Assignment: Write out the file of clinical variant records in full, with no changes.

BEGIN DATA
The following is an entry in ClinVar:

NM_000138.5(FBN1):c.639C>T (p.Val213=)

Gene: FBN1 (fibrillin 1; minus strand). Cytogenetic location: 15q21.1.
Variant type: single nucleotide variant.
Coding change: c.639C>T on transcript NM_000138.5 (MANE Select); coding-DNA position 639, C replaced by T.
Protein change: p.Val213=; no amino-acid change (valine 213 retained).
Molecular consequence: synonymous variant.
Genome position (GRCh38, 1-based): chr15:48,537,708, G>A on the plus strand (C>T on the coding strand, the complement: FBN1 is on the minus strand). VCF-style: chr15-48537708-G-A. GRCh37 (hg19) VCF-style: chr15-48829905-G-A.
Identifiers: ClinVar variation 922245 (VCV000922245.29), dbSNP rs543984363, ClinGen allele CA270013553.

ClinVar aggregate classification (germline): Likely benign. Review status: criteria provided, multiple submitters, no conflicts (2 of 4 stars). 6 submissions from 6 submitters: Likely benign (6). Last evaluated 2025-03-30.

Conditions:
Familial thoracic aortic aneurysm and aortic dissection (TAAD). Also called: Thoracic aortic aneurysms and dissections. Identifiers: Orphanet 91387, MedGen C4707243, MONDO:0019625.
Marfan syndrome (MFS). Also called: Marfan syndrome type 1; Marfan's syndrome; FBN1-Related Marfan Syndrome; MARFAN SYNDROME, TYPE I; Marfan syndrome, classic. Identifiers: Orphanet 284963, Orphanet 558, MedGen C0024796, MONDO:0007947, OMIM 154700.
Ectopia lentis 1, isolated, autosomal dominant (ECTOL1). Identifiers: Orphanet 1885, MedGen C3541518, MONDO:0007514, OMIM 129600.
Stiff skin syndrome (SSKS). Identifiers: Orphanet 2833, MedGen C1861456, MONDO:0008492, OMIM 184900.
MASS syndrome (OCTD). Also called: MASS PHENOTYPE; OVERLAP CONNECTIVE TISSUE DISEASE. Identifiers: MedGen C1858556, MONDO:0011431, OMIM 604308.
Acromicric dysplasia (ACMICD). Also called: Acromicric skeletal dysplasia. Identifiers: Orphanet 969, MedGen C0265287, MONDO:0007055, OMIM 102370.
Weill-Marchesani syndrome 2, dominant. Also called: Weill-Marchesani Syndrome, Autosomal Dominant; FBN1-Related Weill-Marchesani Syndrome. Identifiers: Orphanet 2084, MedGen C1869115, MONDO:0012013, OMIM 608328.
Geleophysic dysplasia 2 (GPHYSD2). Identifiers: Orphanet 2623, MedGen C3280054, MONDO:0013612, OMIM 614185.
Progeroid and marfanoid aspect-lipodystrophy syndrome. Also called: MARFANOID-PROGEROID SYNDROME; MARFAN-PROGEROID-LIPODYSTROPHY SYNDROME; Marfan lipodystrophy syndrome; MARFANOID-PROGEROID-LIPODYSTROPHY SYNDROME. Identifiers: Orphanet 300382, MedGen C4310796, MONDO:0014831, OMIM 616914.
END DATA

The following is an entry in ClinVar:

NM_000138.5(FBN1):c.639C>T (p.Val213=)

Gene: FBN1 (fibrillin 1; minus strand). Cytogenetic location: 15q21.1.
Variant type: single nucleotide variant.
Coding change: c.639C>T on transcript NM_000138.5 (MANE Select); coding-DNA position 639, C replaced by T.
Protein change: p.Val213=; no amino-acid change (valine 213 retained).
Molecular consequence: synonymous variant.
Genome position (GRCh38, 1-based): chr15:48,537,708, G>A on the plus strand (C>T on the coding strand, the complement: FBN1 is on the minus strand). VCF-style: chr15-48537708-G-A. GRCh37 (hg19) VCF-style: chr15-48829905-G-A.
Identifiers: ClinVar variation 922245 (VCV000922245.29), dbSNP rs543984363, ClinGen allele CA270013553.

ClinVar aggregate classification (germline): Likely benign. Review status: criteria provided, multiple submitters, no conflicts (2 of 4 stars). 6 submissions from 6 submitters: Likely benign (6). Last evaluated 2025-03-30.

Conditions:
Familial thoracic aortic aneurysm and aortic dissection (TAAD). Also called: Thoracic aortic aneurysms and dissections. Identifiers: Orphanet 91387, MedGen C4707243, MONDO:0019625.
Marfan syndrome (MFS). Also called: Marfan syndrome type 1; Marfan's syndrome; FBN1-Related Marfan Syndrome; MARFAN SYNDROME, TYPE I; Marfan syndrome, classic. Identifiers: Orphanet 284963, Orphanet 558, MedGen C0024796, MONDO:0007947, OMIM 154700.
Ectopia lentis 1, isolated, autosomal dominant (ECTOL1). Identifiers: Orphanet 1885, MedGen C3541518, MONDO:0007514, OMIM 129600.
Stiff skin syndrome (SSKS). Identifiers: Orphanet 2833, MedGen C1861456, MONDO:0008492, OMIM 184900.
MASS syndrome (OCTD). Also called: MASS PHENOTYPE; OVERLAP CONNECTIVE TISSUE DISEASE. Identifiers: MedGen C1858556, MONDO:0011431, OMIM 604308.
Acromicric dysplasia (ACMICD). Also called: Acromicric skeletal dysplasia. Identifiers: Orphanet 969, MedGen C0265287, MONDO:0007055, OMIM 102370.
Weill-Marchesani syndrome 2, dominant. Also called: Weill-Marchesani Syndrome, Autosomal Dominant; FBN1-Related Weill-Marchesani Syndrome. Identifiers: Orphanet 2084, MedGen C1869115, MONDO:0012013, OMIM 608328.
Geleophysic dysplasia 2 (GPHYSD2). Identifiers: Orphanet 2623, MedGen C3280054, MONDO:0013612, OMIM 614185.
Progeroid and marfanoid aspect-lipodystrophy syndrome. Also called: MARFANOID-PROGEROID SYNDROME; MARFAN-PROGEROID-LIPODYSTROPHY SYNDROME; Marfan lipodystrophy syndrome; MARFANOID-PROGEROID-LIPODYSTROPHY SYNDROME. Identifiers: Orphanet 300382, MedGen C4310796, MONDO:0014831, OMIM 616914.